“We wouldn’t let oil companies leak into the ocean until phase out, so why would we let them leak out methane to super charge climate change?” said Mena, a former environment minister in Chile.

Still, Mena said that self-reporting didn't go far enough to push oil and gas companies to make changes. Instead, he said putting a price on pollution, or companies finding themselves shut out of markets that require high standards with leaks, would force change.

Stricter regulations are beginning to take hold. On Saturday, the U.S. Environmental Protection Agency issued a final rule aimed at reducing methane emissions and other harmful air pollutants generated by the oil and gas industry. It targets emissions from existing oil and gas wells nationwide. Previous EPA regulations only focused on new wells. It also regulates smaller wells that will be required to find and plug methane leaks.

The United States will now have “the strongest methane regulations in the world,” White House climate adviser John Podesta told the AP.

Earlier this year, European Union negotiators reached a deal to reduce methane emissions from the energy industry across the 27-member bloc. The agreement bans routine venting and flaring, and mandates strict reporting. By 2027, it will expand those norms to oil and gas exporters outside the bloc.

Saturday's announcement did not address the oil and natural gas being burned off by the end users, so-called Scope 3 emissions, which can be motorists in their cars or plants powering cities. In his speech, al-Jaber said oil and gas companies needed to do more to research solutions to Scope 3 emissions.

The Oil and Gas Decarbonization Charter is backed by both the United Arab Emirates and neighboring Saudi Arabia, two OPEC heavyweights. Saudi Arabia’s vast oil resources, located close to the surface of its desert expanse, makes it one of the world’s least expensive places to produce crude. Both Abu Dhabi’s ADNOC and Aramco, the world’s third-most-valuable company, have signed onto the pledge.

Separately, organizers said more than 100 countries have signed onto a pledge to triple the world’s installed renewable energy capacity by 2030, something pledged in September by leaders of the so-called Group of 20. Their countries emit 80% of all planet-warming gases.

____

Associated Press climate and environmental coverage receives support from several private foundations. See more about AP’s climate initiative here. The AP is solely responsible for all content.

Popular

X, ByteDance, Booking.com could face tough EU rules

By Foo Yun Chee BRUSSELS (Reuters) - Elon Musk's X social media platform, TikTok owner ByteDance and Booking.com may meet EU criteria subjecting them to tough tech rules as so-called gatekeepers, the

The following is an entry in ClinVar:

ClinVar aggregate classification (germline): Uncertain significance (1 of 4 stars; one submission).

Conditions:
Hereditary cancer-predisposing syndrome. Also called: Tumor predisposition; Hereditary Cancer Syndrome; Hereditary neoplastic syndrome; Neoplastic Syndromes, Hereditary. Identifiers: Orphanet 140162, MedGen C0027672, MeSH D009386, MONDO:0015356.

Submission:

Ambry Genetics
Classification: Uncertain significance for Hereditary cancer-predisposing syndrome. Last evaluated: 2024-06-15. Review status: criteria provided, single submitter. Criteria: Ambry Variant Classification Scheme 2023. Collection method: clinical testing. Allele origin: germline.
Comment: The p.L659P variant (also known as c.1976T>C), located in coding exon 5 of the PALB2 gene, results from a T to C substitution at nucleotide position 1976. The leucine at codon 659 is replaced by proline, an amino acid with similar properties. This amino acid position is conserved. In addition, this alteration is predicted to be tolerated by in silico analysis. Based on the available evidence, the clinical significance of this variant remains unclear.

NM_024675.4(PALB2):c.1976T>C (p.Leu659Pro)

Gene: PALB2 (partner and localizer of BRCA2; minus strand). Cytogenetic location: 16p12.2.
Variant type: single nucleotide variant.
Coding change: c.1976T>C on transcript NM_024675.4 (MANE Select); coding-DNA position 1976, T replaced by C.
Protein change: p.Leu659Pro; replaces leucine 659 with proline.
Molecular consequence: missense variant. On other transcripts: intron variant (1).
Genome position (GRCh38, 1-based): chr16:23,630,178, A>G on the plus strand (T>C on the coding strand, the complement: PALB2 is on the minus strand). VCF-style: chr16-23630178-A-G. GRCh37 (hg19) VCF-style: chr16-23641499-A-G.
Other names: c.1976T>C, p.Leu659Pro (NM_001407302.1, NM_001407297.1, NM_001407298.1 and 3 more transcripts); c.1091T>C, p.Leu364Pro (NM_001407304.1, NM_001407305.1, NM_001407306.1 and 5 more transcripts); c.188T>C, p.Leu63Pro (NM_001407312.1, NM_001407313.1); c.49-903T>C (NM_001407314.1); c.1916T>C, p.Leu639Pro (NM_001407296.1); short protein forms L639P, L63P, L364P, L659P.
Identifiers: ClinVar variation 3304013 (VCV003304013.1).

Fear and loathing in a Super Tuesday state: Democrats angry at Biden back him anyway to stop Trump

Democratic voters in suburban Minneapolis seem far less interested in sending President Joe Biden a message of dissatisfaction with him than they are in keeping Republican Donald Trump from returning to the White House

How clean is the dirt on Hunter Biden? A key Republican source is charged with lying to the FBI

An FBI informant who was once held up by Republicans as a credible source of information about Hunter Biden now finds himself charged with lying to federal authorities

Norway's hospitalized king gets a pacemaker in Malaysia after falling ill during vacation

The royal house of Norway says King Harald has been implanted with a temporary pacemaker at a hospital in Malaysia’s resort island of Langkawi

No twerking. No drinking. No smoking. But it's still a party at this Christian nightclub

The Cove is a pop-up, 18-and-up Christian nightclub in Nashville, Tennessee

Where will you be for the April 8 total solar eclipse? There's still time to grab a spot

There are just a few weeks left to pick your spot to see the total solar eclipse on April 8 in North America

Related

Google's removal of apps from Play Store in India 'cannot be permitted' - minister

By Aditya Kalra NEW DELHI (Reuters) - Google's decision to remove some apps in India from its app store "cannot be permitted", Information Technology Minister Ashwini Vaishnaw said on Saturday, amid

Peace, music and memories: As the 1960s fade, historians scramble to capture Woodstock's voices

An estimated 450,000 people attended the Woodstock festival in August 1969

College athletes would need school approval for NIL deals under bill passed by Utah Legislature

College athletes in Utah who are looking to profit off their name, likeness and image will have to seek written approval from their school for any business deal exceeding $600

World Trade Organization ends meeting in UAE after failing to reach major agreements

Negotiators taking part in a World Trade Organization meeting in the United Arab Emirates have ended their summit after failing to reach agreements on several major initiatives

- Advertisement -
Advertisement: Limited Time Offer